META Group has slammed major vendors such as Cisco and Microsoft, arguing a focus on proprietary products is holding back wireless LAN (WLAN) technology and contributing to declining revenues.
Bjarne Munch, senior research analyst of infrastructure strategies at META Group in Australia, said that although the recently-agreed Wi-Fi Protected Access (WPA) standard provided adequate security for business WLAN needs, the competitive approach of major vendors, including Cisco and Microsoft, meant secure, interoperable products were often not produced.
Vendor behaviour was thus contributing to declining WLAN revenues, Munch said. Gartner figures released this month showed that WLAN shipments in the Asia-Pacific grew 75 percent in 2002, but revenue results grew slower. Asia-Pacific WLAN equipment shipments totalled 3.4 million units in 2002, a 77.6 percent increase from 2001 shipments of 1.9 million units.
End-user spending increased just 41.4 percent in 2002, Gartner said.
Gartner put the lower spend down to falling gear prices, but META Group's Munch said the market would continue to suffer unless vendors could agree to produce secure, interoperable products rather than focusing on locking in customers to proprietary brands, he said.
"I agree with Gartner that WPA will provide significant security. But the problem right now is that the vendors don't really follow a standard. Major vendors, such as Cisco and Microsoft, are pushing their own proprietary implementations yet most larger corporations want a standards-based solution," he said.
Munch said that corporations as a result were holding back on wireless installations until vendors began to offer secure, interoperable, standards-based products. "Cisco solutions will only work with Cisco, for example, so you're locked into Cisco. And that also applies with most vendors," he said. "So it's not the way the market really wants it or needs it. And the [WLAN] market is in a decline and vendors really need to pay some attention."
WPA finalises some "really critical" parts of upcoming Institute of Electrical and Electronics Engineers (IEEE) security standard 802.11i, he said, but the protocols following on from that breakthrough were not being implemented by vendors.
Strong hardware-based encryption was required. Meanwhile, ratified standard 802.11x left it open to industry to decide what will be used.
"The standard has been ratified but not the authentication protocol and that is quite critical," Munch said. "The market is in flux. Cisco and Microsoft are combatants in that battle for the Wi-Fi security market."
Munch pointed out that ratification of media access standard 802.11g, which was "really just about speed", would not reduce customers' security concerns about wireless.
Meanwhile, major vendors were fighting for leadership, letting commercial considerations override customer needs. Fallout from today's wireless vendor wars would still be felt until standards stabilised around 2005, he said. "It's the standard issue with most vendors. They all want to fight for market share, it happens all the time, and they all want their own version to lock people in. So it's a commercial decision. We see that over and over again in this industry," Munch said. "The only way is if the vendors go to some industry forum [for example] and agree on a way forward."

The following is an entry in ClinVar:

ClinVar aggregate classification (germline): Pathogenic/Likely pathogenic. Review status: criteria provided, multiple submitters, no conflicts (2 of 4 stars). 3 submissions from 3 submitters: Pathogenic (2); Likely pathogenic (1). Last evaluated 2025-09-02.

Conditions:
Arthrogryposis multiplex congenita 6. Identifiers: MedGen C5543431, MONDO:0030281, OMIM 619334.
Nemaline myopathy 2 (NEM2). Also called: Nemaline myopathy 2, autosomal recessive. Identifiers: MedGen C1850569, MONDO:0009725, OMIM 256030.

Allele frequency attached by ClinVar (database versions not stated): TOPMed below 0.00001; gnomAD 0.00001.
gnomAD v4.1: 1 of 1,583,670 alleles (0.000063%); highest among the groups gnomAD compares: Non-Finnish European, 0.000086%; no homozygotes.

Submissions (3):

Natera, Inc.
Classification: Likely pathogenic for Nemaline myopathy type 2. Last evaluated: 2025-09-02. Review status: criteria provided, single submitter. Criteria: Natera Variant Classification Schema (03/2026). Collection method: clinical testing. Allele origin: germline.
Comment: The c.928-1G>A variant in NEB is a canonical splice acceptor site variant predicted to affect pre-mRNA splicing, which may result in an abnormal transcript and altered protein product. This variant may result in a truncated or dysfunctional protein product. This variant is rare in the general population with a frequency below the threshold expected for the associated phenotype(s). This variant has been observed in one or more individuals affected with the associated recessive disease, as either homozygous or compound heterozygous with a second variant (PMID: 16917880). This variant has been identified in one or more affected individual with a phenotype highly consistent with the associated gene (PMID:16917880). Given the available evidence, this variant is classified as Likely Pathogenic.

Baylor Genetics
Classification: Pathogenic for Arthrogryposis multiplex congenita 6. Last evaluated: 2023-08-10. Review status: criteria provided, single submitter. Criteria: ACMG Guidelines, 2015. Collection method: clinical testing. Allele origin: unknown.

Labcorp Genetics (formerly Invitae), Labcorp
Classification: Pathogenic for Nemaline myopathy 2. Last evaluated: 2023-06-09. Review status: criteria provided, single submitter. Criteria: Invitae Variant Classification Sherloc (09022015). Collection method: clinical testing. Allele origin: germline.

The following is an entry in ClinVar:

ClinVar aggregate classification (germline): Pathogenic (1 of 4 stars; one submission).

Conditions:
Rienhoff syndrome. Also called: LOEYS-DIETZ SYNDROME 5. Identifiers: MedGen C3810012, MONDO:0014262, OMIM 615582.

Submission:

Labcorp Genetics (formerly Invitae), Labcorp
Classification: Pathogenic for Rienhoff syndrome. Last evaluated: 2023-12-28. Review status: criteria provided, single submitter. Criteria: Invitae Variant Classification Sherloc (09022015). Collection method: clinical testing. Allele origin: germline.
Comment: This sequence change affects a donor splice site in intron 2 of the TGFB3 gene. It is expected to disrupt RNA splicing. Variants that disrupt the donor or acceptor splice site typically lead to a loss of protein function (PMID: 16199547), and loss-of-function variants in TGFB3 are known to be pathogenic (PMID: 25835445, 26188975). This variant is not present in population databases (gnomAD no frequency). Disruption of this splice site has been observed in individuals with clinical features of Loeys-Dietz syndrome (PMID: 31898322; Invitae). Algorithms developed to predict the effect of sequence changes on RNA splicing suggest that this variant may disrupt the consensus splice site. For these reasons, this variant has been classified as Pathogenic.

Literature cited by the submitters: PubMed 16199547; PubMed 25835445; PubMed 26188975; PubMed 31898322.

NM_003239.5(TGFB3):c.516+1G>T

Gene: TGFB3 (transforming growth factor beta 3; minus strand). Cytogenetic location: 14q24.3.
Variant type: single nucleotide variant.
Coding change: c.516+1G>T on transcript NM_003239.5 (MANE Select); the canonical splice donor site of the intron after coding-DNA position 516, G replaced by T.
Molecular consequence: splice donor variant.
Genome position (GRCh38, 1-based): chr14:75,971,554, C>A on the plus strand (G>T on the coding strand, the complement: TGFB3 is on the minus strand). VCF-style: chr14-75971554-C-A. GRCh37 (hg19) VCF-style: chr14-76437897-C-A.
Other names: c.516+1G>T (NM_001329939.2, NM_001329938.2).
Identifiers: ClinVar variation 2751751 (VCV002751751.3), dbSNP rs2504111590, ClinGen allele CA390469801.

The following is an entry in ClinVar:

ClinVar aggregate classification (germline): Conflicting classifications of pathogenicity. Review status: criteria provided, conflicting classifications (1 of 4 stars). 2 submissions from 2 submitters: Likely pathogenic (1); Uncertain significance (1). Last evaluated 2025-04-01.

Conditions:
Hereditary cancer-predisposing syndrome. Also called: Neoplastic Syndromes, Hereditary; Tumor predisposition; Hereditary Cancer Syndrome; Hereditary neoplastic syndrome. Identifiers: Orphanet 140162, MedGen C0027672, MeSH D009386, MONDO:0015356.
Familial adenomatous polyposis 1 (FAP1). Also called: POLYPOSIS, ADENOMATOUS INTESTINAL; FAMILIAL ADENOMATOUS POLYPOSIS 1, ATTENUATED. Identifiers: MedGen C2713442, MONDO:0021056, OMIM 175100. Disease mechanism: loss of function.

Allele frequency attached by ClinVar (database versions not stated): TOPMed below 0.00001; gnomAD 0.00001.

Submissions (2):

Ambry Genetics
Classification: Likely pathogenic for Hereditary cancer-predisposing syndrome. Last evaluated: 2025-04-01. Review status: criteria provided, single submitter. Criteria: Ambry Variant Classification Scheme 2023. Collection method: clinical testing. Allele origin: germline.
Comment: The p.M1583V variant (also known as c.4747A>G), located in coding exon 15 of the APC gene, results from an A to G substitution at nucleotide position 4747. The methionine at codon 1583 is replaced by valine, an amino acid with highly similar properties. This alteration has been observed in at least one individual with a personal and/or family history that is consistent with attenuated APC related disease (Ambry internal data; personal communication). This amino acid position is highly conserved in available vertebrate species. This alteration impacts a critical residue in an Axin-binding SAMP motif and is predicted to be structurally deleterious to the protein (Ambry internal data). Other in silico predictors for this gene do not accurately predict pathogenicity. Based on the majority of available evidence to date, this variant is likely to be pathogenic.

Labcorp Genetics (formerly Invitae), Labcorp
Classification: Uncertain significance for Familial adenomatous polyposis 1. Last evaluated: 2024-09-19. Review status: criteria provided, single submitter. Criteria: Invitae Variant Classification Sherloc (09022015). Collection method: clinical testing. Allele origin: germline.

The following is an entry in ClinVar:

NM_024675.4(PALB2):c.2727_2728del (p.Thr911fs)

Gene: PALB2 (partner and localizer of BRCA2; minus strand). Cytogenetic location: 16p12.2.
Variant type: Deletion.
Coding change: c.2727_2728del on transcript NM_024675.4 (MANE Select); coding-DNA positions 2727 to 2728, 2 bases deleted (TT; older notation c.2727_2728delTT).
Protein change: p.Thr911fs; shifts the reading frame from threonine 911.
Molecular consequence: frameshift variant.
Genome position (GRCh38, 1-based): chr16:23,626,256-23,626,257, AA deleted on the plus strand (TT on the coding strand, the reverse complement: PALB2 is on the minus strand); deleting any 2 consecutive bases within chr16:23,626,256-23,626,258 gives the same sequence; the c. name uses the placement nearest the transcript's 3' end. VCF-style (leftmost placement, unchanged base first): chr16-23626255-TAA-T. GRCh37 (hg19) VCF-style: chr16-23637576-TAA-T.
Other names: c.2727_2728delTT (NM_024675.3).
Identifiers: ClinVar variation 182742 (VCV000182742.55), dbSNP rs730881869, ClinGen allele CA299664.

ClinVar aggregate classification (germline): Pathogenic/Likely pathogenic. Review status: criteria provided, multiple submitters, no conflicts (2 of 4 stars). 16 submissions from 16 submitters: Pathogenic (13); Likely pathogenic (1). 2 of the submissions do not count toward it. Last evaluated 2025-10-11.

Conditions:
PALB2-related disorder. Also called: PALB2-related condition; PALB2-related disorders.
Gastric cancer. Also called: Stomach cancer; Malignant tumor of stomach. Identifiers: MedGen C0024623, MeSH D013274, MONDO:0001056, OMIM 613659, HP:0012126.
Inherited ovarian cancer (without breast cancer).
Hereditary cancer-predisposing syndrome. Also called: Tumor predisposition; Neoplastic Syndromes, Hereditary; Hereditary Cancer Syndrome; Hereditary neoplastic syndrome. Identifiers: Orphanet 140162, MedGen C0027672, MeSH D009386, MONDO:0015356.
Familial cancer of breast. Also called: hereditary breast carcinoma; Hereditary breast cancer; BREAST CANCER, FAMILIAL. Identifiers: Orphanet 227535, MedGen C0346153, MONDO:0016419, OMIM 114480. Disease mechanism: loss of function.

Resellers who could not offer the secure wireless products customers wanted would either need to wait until the market settled or think about pushing an IP-based virtual private network-type answer, he added.
Chris Kozup, program director at META Group technology research in the US, agreed with Munch. "Despite all the vendor marketing hype, standards remain immature and vendors continue to push their individual agendas, Kozup said.
C. Brian Grimm, marketing director at the US-based Wi-Fi Alliance, a wireless industry lobby group, pointed out that WPA products are available from some vendors and are "very solid".
"There are some products available now, around 20, and many more to come soon, based on what we see in the certification queue. [There's] very strong demand for WPA certification," he said.
He added that the past three years had seen nearly 800 products certified by Wi-Fi, which suggested that the number of WPA-certified products would also increase in time. "We expect to see strong uptake on WPA," Grimm said.
Calum Russell, mobility business group manager at Microsoft Australia, pointed out that Microsoft, like other vendors, was "very reliant" on hardware vendors to engineer standards-compliant wireless products.
"However, we have built support for wireless networks into Windows XP. We have auto-configuration so that when you walk into a wireless network area, it automatically senses that wireless network and configures it," he said.
Russell said Microsoft had in June added a WPA upgrade to Windows XP, which also complied with 802.11x. The software giant had also added WPA compliance to Windows Server 2000 and 2003 versions.
"For WPA to work, 802.11x is required," he said. "We really work hard to make sure that wireless is as simple as possible and to make it easy for a broad customer base, and even more so for our business customers.
Russell pointed out Microsoft is also a member of the Wi-Fi Alliance. "Wireless is a big area for us and we see dramatic demand for mobility," Russell said. Networking vendor Cisco had not responded to either telephone or email enquiries at the time of going to press.